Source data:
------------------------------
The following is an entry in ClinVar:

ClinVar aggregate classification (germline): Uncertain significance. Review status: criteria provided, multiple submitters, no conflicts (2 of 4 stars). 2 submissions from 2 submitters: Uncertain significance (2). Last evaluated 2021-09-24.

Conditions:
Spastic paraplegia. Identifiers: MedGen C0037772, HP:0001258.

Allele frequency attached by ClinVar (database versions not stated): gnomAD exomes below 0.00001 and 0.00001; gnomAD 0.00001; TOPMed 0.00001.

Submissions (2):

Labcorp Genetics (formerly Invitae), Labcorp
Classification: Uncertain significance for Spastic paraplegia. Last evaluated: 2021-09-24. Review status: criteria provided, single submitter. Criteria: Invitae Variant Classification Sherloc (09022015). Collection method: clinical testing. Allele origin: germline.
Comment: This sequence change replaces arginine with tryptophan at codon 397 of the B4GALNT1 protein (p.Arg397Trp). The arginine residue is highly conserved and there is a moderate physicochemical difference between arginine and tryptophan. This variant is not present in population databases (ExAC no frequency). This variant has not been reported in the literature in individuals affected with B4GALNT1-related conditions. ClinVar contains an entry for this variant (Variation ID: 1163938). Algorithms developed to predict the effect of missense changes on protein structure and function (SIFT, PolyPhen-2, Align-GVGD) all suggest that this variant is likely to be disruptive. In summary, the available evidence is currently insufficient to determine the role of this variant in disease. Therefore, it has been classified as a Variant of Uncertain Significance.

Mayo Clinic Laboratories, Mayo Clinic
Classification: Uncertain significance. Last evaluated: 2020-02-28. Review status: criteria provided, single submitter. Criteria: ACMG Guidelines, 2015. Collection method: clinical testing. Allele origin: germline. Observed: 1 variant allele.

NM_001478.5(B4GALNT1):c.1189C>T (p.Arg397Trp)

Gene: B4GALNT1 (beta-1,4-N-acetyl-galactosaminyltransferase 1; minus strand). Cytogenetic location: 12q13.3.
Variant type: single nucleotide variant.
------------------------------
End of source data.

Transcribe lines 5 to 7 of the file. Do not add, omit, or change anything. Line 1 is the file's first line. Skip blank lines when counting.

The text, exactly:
Allele frequency attached by ClinVar (database versions not stated): gnomAD exomes below 0.00001 and 0.00001; gnomAD 0.00001; TOPMed 0.00001.

Submissions (2):

Labcorp Genetics (formerly Invitae), Labcorp